Nick Herbert MP – global political leadership to end TB: A report from the UNHLM

News article 16 Nov 2018
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LSTM played host to the Co-Chair of the All Party Parliamentary Group for Global tuberculosis (TB), Nick Herbert MP as he came to deliver feedback from the recent UN meeting in New York, accompanied by three local MPs.

Welcomed to LSTM by Director Professor Janet Hemingway, the group also included MPs Angela Eagle, Dame Louise Ellman and Dan Carden. The visit included a tour of some of LSTM’s facilities used for research and drug discovery into TB, as well as a seminar from Nick Herbert entitled, Global Political Leadership to End TB: a report from the UNHLM. Following the seminar, the guests were invited look at some of the research carried out at LSTM, University of Liverpool and the Royal Liverpool and Broadgreen University Hospital Trust, in the form of poster presentations hosted by the LIV-TB cross-campus research collaboration, which told the story of TB from prevention to diagnosis through to treatment and beyond.

The seminar was introduced by LSTM’s Professor Bertie Squire who also introduced the local MPs as well as two NHS community TB nurses, along with a TB patient who was present with his wife, before introducing the Right Honourable Nick Herbert MP. During the seminar Mr Herbert talked through the history of the APPG-TB and some its successes including the setting up of the Global TB Caucus, which is now made up of over 2000 parliamentarians from 35 countries.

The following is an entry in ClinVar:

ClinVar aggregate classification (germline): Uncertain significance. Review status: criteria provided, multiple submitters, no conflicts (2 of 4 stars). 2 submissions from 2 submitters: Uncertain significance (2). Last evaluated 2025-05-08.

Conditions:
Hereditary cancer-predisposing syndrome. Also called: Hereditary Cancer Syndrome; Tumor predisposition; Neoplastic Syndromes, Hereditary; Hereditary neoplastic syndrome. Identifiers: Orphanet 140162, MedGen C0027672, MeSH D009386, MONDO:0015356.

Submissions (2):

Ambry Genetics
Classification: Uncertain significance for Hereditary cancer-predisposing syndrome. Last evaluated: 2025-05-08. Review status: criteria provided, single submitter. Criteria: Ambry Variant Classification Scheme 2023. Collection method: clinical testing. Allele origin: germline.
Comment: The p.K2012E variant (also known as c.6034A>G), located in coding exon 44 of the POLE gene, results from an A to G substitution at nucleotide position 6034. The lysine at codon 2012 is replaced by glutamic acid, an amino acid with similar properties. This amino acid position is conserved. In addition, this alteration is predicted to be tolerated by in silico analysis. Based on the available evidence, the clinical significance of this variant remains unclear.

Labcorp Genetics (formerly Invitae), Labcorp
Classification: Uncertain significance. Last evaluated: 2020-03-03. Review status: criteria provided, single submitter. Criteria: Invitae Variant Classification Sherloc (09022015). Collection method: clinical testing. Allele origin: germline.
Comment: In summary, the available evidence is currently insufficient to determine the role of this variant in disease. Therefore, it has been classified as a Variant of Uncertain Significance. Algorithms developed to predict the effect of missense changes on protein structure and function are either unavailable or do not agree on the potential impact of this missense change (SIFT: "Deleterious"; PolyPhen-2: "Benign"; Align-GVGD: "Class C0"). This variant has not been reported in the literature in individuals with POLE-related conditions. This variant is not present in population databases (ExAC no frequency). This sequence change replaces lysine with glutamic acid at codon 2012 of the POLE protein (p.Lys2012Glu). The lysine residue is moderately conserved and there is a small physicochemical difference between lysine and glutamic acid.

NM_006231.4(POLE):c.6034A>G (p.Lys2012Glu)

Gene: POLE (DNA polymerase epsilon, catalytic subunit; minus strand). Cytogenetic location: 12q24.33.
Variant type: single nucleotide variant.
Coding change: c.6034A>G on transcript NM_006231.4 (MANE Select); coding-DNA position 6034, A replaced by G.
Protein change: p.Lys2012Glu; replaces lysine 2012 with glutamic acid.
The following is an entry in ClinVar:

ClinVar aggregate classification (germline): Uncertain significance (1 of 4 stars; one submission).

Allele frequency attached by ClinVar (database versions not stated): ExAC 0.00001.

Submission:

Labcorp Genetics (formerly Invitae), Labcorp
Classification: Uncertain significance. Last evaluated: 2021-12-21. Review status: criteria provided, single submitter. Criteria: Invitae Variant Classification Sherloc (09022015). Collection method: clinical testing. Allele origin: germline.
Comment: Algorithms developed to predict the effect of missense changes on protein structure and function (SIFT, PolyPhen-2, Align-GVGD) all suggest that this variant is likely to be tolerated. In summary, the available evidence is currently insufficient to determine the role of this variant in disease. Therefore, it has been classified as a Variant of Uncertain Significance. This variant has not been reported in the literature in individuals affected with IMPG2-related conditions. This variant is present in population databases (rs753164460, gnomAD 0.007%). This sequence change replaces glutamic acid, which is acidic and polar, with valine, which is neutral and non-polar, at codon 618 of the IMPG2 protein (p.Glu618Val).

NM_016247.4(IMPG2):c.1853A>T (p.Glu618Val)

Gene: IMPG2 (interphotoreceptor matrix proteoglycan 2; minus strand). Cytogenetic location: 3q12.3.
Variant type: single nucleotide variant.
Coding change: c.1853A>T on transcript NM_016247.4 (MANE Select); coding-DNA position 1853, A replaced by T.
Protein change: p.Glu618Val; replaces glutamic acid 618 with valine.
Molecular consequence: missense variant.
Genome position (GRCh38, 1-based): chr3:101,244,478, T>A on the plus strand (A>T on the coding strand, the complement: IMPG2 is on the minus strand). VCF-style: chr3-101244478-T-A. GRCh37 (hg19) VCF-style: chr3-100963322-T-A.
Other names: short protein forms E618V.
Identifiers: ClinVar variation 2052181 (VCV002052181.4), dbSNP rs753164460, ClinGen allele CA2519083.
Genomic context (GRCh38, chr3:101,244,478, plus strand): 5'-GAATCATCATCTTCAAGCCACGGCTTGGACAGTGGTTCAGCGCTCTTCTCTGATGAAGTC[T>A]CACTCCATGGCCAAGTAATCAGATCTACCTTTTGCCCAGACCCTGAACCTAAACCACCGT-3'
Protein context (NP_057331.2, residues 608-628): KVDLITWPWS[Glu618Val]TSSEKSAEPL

Organised by Professor Squire, who is also Director of the IMPALA consortium, and University of Liverpool’s Dr Tom Wingfield, the group then moved to the Royal Liverpool University Hospital where Dr Mike Beadsworth, Clinical Director of Tropical and Infectious Diseases Unit showed them where TB would be treated within the hospital.

Professor Squire said: “We were delighted to welcome the MPS, particularly the chair of the APPG-TB to LSTM. Engagement with politicians is vital if we are going to take a joined-up approach to ensuring that the research carried out here at LSTM and at the University of Liverpool, is able to impact on the global problem of TB.”